“Flee These Things …”

“But thou O man of God, flee these things and follow after righteousness, godliness, faith, love, patience, meekness. Fight the good fight of the faith, lay hold on the life eternal” (1 Tim. 6:11).

The expression “man of God” appears in Paul’s letters to Timothy (1 Tim. 6:11; 2 Tim. 3:17). It is not found, so far as I can determine, in any other of his letters; nor, for that matter, in other of the epistles. The expression “man of God” frequently appears in the Old Testament and by its use, refers to one who was a prophet or a bearer of a message from God. It seems that the same significance is to be attached to its appearance here in 1 Timothy 6:11. Timothy, as a messenger of God’s word, was to have his life and demeanor in such a way that his life would not reflect adversely on the message he spoke. In 2 Timothy 3:17, he is promised that the Scriptures furnish the “man of God” with everything which is necessary in its proclamation and defense.

“Flee these things …” In this section, after having giving instructions to servants in their duties to their masters, Paul has warned against those who are puffed up, who are “sick” about questionings and dispute of words; from which things come envy, strife, railings, evil surmisings. He has warned against being inordinately concerned about riches; against allowing them to become a temptation and snare to him through his being “minded to be rich.” He was to flee these things, as are all of those who would be servants of Christ. Fleeing “these things” we are rather to “follow after” several items.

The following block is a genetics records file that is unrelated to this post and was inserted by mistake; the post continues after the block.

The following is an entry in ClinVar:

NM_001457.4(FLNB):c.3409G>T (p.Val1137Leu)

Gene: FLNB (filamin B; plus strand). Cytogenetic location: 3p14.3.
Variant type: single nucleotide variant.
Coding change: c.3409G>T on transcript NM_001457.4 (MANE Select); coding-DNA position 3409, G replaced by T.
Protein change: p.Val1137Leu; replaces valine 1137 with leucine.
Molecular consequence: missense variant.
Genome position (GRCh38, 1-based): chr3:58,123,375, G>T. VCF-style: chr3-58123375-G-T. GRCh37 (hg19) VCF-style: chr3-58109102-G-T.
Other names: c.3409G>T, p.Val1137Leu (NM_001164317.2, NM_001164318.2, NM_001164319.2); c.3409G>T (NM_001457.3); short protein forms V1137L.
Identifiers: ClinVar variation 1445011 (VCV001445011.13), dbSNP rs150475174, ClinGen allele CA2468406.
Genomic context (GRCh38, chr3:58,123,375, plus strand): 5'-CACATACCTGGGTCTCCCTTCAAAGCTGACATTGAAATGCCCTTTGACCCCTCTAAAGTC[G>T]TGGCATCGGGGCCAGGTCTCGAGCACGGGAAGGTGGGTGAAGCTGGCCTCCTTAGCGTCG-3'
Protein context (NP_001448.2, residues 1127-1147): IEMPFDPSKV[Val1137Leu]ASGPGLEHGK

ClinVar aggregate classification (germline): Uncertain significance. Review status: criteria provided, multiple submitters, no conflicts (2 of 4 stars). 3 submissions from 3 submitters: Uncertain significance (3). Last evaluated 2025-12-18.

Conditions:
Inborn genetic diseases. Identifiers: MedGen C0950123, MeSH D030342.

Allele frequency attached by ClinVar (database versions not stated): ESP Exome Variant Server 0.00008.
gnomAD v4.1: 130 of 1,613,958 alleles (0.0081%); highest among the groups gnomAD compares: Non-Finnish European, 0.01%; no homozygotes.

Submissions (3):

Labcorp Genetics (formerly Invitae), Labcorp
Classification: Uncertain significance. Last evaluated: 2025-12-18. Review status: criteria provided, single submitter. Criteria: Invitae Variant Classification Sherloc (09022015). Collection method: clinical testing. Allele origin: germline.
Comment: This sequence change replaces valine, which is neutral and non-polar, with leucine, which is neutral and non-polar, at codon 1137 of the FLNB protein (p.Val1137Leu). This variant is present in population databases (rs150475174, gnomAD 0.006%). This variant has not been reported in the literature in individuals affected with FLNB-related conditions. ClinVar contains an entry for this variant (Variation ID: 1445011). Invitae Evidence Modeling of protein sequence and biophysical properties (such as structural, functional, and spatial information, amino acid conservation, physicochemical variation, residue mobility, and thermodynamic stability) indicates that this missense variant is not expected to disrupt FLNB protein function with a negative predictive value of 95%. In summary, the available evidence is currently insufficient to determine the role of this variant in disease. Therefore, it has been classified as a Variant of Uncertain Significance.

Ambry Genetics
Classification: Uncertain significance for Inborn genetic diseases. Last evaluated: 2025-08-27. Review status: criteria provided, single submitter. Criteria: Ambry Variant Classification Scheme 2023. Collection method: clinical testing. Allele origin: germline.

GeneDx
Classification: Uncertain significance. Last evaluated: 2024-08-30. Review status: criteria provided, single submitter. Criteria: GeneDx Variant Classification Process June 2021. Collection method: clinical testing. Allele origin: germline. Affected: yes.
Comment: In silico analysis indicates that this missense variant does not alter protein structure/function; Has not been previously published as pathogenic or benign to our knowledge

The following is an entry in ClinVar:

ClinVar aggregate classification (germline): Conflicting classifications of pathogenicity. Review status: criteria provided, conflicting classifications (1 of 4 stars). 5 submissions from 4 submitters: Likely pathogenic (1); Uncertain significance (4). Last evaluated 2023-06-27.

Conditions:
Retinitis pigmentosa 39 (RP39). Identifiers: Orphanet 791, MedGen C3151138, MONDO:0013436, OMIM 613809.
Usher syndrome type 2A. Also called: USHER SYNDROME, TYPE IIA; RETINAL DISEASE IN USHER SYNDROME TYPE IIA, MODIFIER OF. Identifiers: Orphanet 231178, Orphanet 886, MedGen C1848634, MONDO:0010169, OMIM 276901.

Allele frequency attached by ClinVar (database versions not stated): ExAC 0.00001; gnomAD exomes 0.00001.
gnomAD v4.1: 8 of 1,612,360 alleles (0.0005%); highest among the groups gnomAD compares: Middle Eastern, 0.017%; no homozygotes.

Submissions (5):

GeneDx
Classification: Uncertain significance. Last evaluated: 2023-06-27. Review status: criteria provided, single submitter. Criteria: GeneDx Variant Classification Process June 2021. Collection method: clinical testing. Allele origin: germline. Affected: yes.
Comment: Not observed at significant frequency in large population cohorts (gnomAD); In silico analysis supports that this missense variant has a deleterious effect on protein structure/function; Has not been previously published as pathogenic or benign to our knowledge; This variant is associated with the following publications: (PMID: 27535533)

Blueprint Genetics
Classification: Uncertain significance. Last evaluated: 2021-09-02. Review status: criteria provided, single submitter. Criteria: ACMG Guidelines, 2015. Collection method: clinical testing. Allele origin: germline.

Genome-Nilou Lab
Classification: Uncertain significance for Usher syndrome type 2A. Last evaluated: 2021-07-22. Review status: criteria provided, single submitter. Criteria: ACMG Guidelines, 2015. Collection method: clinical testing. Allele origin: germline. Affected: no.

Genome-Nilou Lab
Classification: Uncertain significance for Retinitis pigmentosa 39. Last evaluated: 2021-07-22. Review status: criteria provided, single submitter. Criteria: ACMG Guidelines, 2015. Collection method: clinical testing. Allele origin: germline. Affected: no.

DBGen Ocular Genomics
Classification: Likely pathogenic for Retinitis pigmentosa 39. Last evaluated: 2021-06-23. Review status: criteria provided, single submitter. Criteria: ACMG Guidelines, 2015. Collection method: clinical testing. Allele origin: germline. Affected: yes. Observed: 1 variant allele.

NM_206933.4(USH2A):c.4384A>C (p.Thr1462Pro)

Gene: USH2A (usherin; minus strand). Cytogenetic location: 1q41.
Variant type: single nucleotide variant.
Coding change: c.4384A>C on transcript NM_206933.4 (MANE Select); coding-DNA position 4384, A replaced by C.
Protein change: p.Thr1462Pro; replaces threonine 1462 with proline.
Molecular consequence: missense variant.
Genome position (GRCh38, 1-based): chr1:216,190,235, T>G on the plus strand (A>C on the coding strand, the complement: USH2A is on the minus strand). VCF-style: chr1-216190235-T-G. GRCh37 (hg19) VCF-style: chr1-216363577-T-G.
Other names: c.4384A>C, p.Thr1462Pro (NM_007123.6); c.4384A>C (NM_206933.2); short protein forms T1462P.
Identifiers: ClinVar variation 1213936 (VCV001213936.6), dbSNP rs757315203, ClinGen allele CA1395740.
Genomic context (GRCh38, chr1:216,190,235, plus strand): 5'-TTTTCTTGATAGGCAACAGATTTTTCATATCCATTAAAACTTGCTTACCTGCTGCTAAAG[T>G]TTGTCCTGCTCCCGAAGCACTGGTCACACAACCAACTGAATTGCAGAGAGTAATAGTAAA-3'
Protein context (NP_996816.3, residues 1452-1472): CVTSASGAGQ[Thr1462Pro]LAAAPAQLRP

“Righteousness and godliness.” These two words often appear coupled together — in the same company. When so found, they take on a more limited meaning, with “righteousness” conveying the thought of the right attitudes and behavior in the sight of men; “godliness” suggesting the right behavior and attitude toward the Lord. A similar appeal is found in Titus 2:11 where Christians are urged to live “soberly, righteously and godly in this present world.”

“Faith and love.” Since later Timothy is urged to “fight the good fight of faith,” “faith” here is an appeal that Timothy keep his faith intact. In Hebrews, brethren were urged to “lay aside every weight and the sin which doth so easily beset us” (Heb. 12:1f) which besetting sin, as the letter repeatedly shows, is the sin of unbelief. Timothy (and we) must “hold on to our faith,” but while doing so, we are to remember that no matter how strong our faith is, even strong enough to “move mountains,” if that faith does not have love intermingled in it, such a faith is worthless (1 Cor. 13:2). The importance is exercising love is underscored by John who wrote, “But whoso hath this world’s goods, and beholdeth his brother in need, and shutteth up his compassion from him, how doth the love of God abide in him? My little children, let us not love in word, neither with the tongue, but in deed and truth” (1 John 3:17f).

“Patience and meekness.” Patience is used so often to describe steadfastness. We are to “run with patience the race set before us” (Heb. 12:1). James tells us that the “trying of your faith worketh patience, and let patience have its perfect work” (James 1:3f). Paul adds to James’ word, explaining that the “perfect work of patience” is “approvedness” (Rom. 5:4). Jesus told those of His day that in view of the impending doom of the city of Jerusalem: “with patience, possess ye your souls” (Lk. 21:19). He had earlier explained that the seed in the good ground “brought forth fruit with patience” (Lk. 8:15). Little wonder that Peter urges that we must add to our faith, patience (2 Pet. 1:16). Timothy was also to “follow after” meekness. The “man of God,” in the work he does, must do all things with “meekness.” Restoration of those in error must be done in “the spirit of meekness” (Gal. 6:1). We must show meekness toward all men (Ti. 3:2). With meekness we must receive the “implanted word” (James 1:21).

Jim McDonald

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